procession approached Thomas Street, the defeated insurgents quickly learned how most Dubliners still felt about their rebellion when a raucous crowd came pouring out of the houses and out of the side streets to accost them. Here were the looters turned patriots. Waving British flags, they bore down on the advancing column of prisoners and their heavy military escort. Now they would take care of these bloody Sinn Feiners who had destroyed their city. They screamed ' Dirty bowsies! Murderers! Guttersnipes! ' The flood of insults was so fierce and vitriolic it hit the marching prisoners with an almsot physical impact. The insults of their British conquerors had been easy to take because they had been expected, but these people were irish. They were the very people for whose freedom the insurgents had been risking death. It was depressing and unsettling to see the hatred in their eyes and to realise that only the British bayonets prevented them from attacking. In Thomas Street, as the procession of prisoners passed the execution place of Robert Emmet, who died in the cause of Irish Freedom, the violence of the mob increased. Somebody threw a juicy tomato, which

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splattered off the shoulder of one of the men. It signaled the beginning of a bombardment. The mob, having brought along all the rotten fruit and vegetables obtainable, proceeded to unload the entire foul smelling collection on the marching prisoners. And those who had no produce looked around for rocks or bricks to lob in over the heads of the escorting soldiers. Shawl-covered women, shouting obscenities, tried in vain to slip through the military ranks and get at the marchers. At intervals masses of people would surge up against the flanks of the procession threatening death to the ' bloody Sinners ' but each time, the British bayonets persuaded them to retreat. Within the protective picket of bayonets, the prisoners stared out, some in sadness, some in anger, at the noisy mob. Most of the men were astonished and depressed to encounter such hatred from their fellow Irishmen. But there were those who had so much inner confidence in their cause they could laugh at it all. Though the mob hated them today, tomorrow the mob would change. And strangely enough, there were those so wrapped in their own thoughts they seemed unaware that the mob was there. One man marching beside Jim Ryan, ignored the shouting, the shoving, the rotten bombardment as if he were in some other world. He was obviously thinking not of today but of tomorrow. Turning to Ryan he said, referring to the British rather than the mob ' What do you think they plan to do with us? ' Ryan surprised to hear such a question at a moment like this, shrugged and said ' I don't know. ' The man was silent for a while. Then he turned to Ryan once more. ' Do you think they might let us go? ' he asked. Ryan glanced out at the furious fist-shaking crowd then broke into a wry Irish smile. ' Bejasus, ' he said, ' I hope not. '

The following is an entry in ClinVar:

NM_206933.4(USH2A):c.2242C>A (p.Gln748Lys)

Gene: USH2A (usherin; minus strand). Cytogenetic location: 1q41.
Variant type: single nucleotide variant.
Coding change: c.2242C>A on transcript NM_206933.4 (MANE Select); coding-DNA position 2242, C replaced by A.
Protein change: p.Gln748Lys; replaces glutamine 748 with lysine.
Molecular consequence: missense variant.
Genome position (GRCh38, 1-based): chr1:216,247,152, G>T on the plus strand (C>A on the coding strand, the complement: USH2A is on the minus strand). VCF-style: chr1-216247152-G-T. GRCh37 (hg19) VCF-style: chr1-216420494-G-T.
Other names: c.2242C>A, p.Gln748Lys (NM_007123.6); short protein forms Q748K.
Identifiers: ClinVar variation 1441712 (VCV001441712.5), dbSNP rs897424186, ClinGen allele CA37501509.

Within twelve days after the Easter Rebellion, the following men were court-martialed, then executed by firing squad in the yard of Kilmainham jail:
All were taken to Arbour Hill Cemetary, where their bodies were put into a mass grave then covered in quick-lime.

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Patrick Pearse

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James Connolly

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Sean Heuston

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Thomas Clarke

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Thomas MacDonagh

 

Cornelius Colbert

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Edward Daly

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Eamonn Ceannt

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Sean MacDermott

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Michael O'Hanrahan

Thomas Kent was excuted by firing squad in Cork on the 9th May for the death of an RIC officer, whilst Sir Roger Casement was hanged on August 3rd 1916 at Pentonville Prison, London. Almost 2,000 other insurgents were either interned or imprisoned. Let us also remember all the other Irish lads whose stories we will never know about, who were killed or wounded in the fighting of Easter Week 1916.